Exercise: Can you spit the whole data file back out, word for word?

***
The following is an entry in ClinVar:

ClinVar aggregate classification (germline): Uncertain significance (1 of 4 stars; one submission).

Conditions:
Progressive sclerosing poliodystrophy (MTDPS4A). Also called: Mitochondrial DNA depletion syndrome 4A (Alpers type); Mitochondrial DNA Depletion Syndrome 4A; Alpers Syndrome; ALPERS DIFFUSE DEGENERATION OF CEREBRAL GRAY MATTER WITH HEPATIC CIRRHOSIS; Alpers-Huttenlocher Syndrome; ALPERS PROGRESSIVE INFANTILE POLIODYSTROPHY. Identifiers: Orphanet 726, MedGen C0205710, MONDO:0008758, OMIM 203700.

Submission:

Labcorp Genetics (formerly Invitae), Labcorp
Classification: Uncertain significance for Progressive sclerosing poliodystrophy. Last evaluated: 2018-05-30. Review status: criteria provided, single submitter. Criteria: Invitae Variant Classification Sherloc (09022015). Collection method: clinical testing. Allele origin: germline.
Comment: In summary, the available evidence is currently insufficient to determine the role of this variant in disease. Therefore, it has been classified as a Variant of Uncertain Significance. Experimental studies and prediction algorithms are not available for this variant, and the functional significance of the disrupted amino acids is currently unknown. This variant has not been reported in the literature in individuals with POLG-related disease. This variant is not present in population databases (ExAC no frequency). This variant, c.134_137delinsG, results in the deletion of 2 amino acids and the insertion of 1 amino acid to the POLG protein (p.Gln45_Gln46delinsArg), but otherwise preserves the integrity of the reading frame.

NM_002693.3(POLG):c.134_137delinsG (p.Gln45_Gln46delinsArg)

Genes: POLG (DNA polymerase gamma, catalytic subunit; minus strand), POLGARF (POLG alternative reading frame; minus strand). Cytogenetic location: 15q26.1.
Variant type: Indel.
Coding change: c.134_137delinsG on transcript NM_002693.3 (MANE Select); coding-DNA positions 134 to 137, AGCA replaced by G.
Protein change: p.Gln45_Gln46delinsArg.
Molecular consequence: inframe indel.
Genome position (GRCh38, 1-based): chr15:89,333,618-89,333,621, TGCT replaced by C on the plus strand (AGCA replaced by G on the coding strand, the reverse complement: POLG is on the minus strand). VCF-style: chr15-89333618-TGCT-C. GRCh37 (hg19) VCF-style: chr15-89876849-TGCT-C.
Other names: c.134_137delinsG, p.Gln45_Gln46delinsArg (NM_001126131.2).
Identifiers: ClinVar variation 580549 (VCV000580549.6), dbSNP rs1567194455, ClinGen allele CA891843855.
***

The following is an entry in ClinVar:

ClinVar aggregate classification (germline): Uncertain significance (1 of 4 stars; one submission).

Conditions:
Progressive sclerosing poliodystrophy (MTDPS4A). Also called: Mitochondrial DNA depletion syndrome 4A (Alpers type); Mitochondrial DNA Depletion Syndrome 4A; Alpers Syndrome; ALPERS DIFFUSE DEGENERATION OF CEREBRAL GRAY MATTER WITH HEPATIC CIRRHOSIS; Alpers-Huttenlocher Syndrome; ALPERS PROGRESSIVE INFANTILE POLIODYSTROPHY. Identifiers: Orphanet 726, MedGen C0205710, MONDO:0008758, OMIM 203700.

Submission:

Labcorp Genetics (formerly Invitae), Labcorp
Classification: Uncertain significance for Progressive sclerosing poliodystrophy. Last evaluated: 2018-05-30. Review status: criteria provided, single submitter. Criteria: Invitae Variant Classification Sherloc (09022015). Collection method: clinical testing. Allele origin: germline.
Comment: In summary, the available evidence is currently insufficient to determine the role of this variant in disease. Therefore, it has been classified as a Variant of Uncertain Significance. Experimental studies and prediction algorithms are not available for this variant, and the functional significance of the disrupted amino acids is currently unknown. This variant has not been reported in the literature in individuals with POLG-related disease. This variant is not present in population databases (ExAC no frequency). This variant, c.134_137delinsG, results in the deletion of 2 amino acids and the insertion of 1 amino acid to the POLG protein (p.Gln45_Gln46delinsArg), but otherwise preserves the integrity of the reading frame.

NM_002693.3(POLG):c.134_137delinsG (p.Gln45_Gln46delinsArg)

Genes: POLG (DNA polymerase gamma, catalytic subunit; minus strand), POLGARF (POLG alternative reading frame; minus strand). Cytogenetic location: 15q26.1.
Variant type: Indel.
Coding change: c.134_137delinsG on transcript NM_002693.3 (MANE Select); coding-DNA positions 134 to 137, AGCA replaced by G.
Protein change: p.Gln45_Gln46delinsArg.
Molecular consequence: inframe indel.
Genome position (GRCh38, 1-based): chr15:89,333,618-89,333,621, TGCT replaced by C on the plus strand (AGCA replaced by G on the coding strand, the reverse complement: POLG is on the minus strand). VCF-style: chr15-89333618-TGCT-C. GRCh37 (hg19) VCF-style: chr15-89876849-TGCT-C.
Other names: c.134_137delinsG, p.Gln45_Gln46delinsArg (NM_001126131.2).
Identifiers: ClinVar variation 580549 (VCV000580549.6), dbSNP rs1567194455, ClinGen allele CA891843855.